A lot of bull
Photo Courtesy of: production company
My Strictly Ballroom memories are vastly different to most people’s – partly because I have never seen the movie.
My memories include Tara Morice waiting tables at the restaurant in the Sebel Town House as she diligently danced during the day and dreamed of one day being a star. She was never an ugly duckling but you get the picture.
And memories of Paul Mercurio, Gus’s son. A passionate young man who loved dancing, his motorbike and brewing his own beer. Not necessarily in that order.
I’d seen clips of their raw, sensual paso doble – and was even more in awe once I donned a braided bolero on Dancing With the Stars and clumsily tried to emulate that Spanish diablo. Two step? No step.
Now, try adding to that the reputation of Baz Luhrmann (loved The Great Gatsby, didn’t like Moulin Rouge with a sexless Nicole Kidman and forget about Australia) and throw in the creative genius of Catherine Martin.
Can you blame me for being a little confused when I fronted up for the Opening Night of Strictly Ballroom in Melbourne at the weekend?
Also, I’d just flown down from Sydney and on the flight had read the PS item in the SMH that day about how the show had closed five weeks early in that city. How 20 minutes had been cut for the Melbourne season. How Eddie Perfect had got involved in re-working some of the songs. And how then-Premier Barry O’Farrell had invested some millions of his taxpayers’ money in yet another Luhrmann adventure that couldn’t possibly see a return on the dollar unless it somehow spring-boarded from Australia to the West End or Broadway.
To make things worse, I’d mis-read the invitation and the 7p.m. curtain and almost earned a shut out by arriving at 6.57p.m. after they’d rolled the red carpet.
Even allowing for all of that I don’t think I’m out of line (or on my Pat Malone Saturday night) to come away thinking Strictly Ballroom was strictly limited. And the applause was mostly strictly constricted.
Dirty Dancing it aint.
The show has ‘wow factor’ costumes. Oscar winner Martin rarely misses. You almost take that for granted these days.
But the show, to be honest, is a schmozzle. A dog’s breakfast.
Start with the leads in the Mercurio-Morice roles. The Herald Sun, trying to be nice, said: ‘The large cast enhances young stars Thomas Lacey (Scott Hastings) and Phoebe Panaretos (Fran) whose roles are still maturing’.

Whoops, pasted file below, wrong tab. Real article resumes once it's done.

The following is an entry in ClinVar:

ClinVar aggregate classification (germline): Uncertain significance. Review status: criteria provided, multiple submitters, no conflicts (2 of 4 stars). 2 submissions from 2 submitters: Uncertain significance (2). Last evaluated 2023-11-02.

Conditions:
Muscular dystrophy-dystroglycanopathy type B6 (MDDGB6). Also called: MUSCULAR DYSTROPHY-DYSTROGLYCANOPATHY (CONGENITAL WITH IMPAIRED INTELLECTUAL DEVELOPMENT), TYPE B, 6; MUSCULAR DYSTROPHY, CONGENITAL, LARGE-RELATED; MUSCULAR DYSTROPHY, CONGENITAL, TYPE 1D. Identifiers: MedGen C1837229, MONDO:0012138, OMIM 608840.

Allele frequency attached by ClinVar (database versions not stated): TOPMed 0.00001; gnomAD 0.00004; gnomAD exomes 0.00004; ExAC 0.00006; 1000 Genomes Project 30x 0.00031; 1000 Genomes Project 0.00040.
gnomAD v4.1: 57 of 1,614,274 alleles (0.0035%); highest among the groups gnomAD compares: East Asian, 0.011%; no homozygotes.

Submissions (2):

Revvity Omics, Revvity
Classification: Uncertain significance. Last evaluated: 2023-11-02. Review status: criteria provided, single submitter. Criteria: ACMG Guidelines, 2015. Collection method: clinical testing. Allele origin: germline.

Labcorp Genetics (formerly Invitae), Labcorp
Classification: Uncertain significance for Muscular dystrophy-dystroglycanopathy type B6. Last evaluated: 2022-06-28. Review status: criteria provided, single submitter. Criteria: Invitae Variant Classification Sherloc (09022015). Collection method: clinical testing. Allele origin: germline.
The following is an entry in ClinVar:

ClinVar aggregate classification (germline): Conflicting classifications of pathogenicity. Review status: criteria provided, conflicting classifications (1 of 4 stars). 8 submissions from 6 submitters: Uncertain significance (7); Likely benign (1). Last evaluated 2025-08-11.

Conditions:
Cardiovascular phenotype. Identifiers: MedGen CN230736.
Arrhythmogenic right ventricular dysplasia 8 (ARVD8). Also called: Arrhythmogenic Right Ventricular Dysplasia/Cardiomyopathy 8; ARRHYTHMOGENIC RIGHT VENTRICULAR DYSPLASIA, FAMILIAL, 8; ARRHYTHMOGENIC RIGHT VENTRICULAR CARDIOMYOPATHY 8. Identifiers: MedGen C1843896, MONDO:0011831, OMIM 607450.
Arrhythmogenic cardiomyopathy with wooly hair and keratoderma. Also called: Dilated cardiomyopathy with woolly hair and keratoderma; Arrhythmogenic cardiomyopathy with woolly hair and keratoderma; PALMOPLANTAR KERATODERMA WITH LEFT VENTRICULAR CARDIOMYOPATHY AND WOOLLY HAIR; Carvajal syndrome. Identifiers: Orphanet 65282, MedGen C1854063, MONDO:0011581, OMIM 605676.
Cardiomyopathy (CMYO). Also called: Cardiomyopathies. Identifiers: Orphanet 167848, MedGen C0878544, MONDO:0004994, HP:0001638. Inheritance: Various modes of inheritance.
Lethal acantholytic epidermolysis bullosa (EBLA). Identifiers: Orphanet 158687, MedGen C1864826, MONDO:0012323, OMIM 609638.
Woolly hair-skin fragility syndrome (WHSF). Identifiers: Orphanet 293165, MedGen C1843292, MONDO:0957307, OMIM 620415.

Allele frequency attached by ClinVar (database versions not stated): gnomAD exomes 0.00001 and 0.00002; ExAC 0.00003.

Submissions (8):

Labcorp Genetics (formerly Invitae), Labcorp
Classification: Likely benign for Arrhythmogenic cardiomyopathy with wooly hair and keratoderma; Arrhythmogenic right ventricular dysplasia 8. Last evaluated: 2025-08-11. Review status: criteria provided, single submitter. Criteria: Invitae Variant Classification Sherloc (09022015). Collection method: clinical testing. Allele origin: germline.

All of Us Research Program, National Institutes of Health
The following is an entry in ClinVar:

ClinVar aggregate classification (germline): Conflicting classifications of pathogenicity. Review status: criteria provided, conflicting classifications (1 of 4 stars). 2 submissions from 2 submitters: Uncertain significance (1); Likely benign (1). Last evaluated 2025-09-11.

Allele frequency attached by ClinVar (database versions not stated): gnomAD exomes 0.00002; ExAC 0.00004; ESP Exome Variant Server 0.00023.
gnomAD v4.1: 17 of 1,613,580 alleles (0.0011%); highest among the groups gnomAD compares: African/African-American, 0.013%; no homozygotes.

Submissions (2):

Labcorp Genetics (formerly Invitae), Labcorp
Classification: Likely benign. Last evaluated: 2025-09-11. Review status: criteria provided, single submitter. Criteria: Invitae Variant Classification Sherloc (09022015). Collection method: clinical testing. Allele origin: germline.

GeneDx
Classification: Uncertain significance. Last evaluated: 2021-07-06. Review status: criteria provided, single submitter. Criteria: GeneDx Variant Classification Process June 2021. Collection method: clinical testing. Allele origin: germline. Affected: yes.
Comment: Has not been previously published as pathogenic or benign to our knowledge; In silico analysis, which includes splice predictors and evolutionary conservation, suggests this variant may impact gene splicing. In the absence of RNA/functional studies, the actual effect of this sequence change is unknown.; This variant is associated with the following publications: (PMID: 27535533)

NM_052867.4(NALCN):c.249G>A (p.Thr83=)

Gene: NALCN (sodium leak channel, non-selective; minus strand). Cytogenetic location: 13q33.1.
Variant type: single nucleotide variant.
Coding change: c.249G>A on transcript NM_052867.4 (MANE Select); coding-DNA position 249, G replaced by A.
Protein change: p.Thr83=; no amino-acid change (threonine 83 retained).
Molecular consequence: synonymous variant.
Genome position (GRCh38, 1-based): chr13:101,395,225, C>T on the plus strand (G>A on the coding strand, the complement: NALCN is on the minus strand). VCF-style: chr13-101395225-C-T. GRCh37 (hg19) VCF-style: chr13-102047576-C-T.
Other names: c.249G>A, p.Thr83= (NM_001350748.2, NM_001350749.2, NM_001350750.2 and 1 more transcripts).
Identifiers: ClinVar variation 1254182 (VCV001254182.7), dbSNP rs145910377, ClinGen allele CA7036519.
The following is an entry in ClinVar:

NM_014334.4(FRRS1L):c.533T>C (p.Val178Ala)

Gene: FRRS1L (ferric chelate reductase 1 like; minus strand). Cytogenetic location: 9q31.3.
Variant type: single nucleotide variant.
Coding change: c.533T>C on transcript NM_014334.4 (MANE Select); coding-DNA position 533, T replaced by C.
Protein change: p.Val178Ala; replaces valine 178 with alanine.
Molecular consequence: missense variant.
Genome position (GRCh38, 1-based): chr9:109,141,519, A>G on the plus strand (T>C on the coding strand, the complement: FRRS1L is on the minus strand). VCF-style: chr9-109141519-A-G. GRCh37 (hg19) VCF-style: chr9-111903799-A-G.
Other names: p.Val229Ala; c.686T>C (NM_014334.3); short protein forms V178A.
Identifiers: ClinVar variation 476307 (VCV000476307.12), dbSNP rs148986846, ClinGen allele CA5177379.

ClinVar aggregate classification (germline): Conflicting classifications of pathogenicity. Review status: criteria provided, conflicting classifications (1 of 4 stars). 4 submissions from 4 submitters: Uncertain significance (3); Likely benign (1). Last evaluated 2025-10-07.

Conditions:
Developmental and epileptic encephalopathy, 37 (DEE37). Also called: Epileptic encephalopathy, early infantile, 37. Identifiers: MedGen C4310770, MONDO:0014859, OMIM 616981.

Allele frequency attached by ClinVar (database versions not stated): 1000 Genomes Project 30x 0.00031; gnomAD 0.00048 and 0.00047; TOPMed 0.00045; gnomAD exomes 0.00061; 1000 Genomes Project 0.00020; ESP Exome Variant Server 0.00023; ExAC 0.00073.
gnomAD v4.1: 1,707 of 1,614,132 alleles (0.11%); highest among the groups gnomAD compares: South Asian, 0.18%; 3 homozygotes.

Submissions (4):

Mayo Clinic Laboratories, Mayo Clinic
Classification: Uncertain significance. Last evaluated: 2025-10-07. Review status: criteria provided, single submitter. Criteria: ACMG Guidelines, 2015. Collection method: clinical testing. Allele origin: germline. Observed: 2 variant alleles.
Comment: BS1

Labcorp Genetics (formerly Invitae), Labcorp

Hello? This is Season Two. This isn’t try out time in Philadelphia. By Opening Night at Her Maj you are supposed to have matured. Even cheese does. Her dancing was shown up by the chorus and his grinning toreador was more mincing than menacing.
Robert Grubb appeared to be channelling Max Gillies playing Bob Hawke as the pivotal protector of ballroom dancing rules and etiquette in a show where ‘over the top’ seemed to be a directive from God (Baz?) Subtlety was left at the stage door.
What surprised me most about Strictly Ballroom was how little actual dancing there was and maybe it was my cynical interpretation, and I read too much into it, but Baz had to be smart-arse Baz. I’m sure that big placard-waving dance revolution, all pile-on barricades, number was a deliberate 'Up Yours’ at Les Mis.
I’d just finished writing this when I saw Jason Whittaker’s Crikey review. Makes mine sound like a rave.
He wrote in part:
‘Brand Baz, firing its powerful glitter cannons of mass distraction at anyone who dares question the merit of his work, may dazzle enough investors to take this tepid mess of a show to the world. Thereby proving once and for all there really is no justice in the business of show on stage.
Sorry, Baz. But anyone with an attention span longer than a goldfish can see through the razzle-dazzle to how dramatically and musically unsound this show is.’
I’m sorry too, Baz. He’s right.
But Jeez, the costumes were great. Catherine Martin could turn dross into gold.
And she has.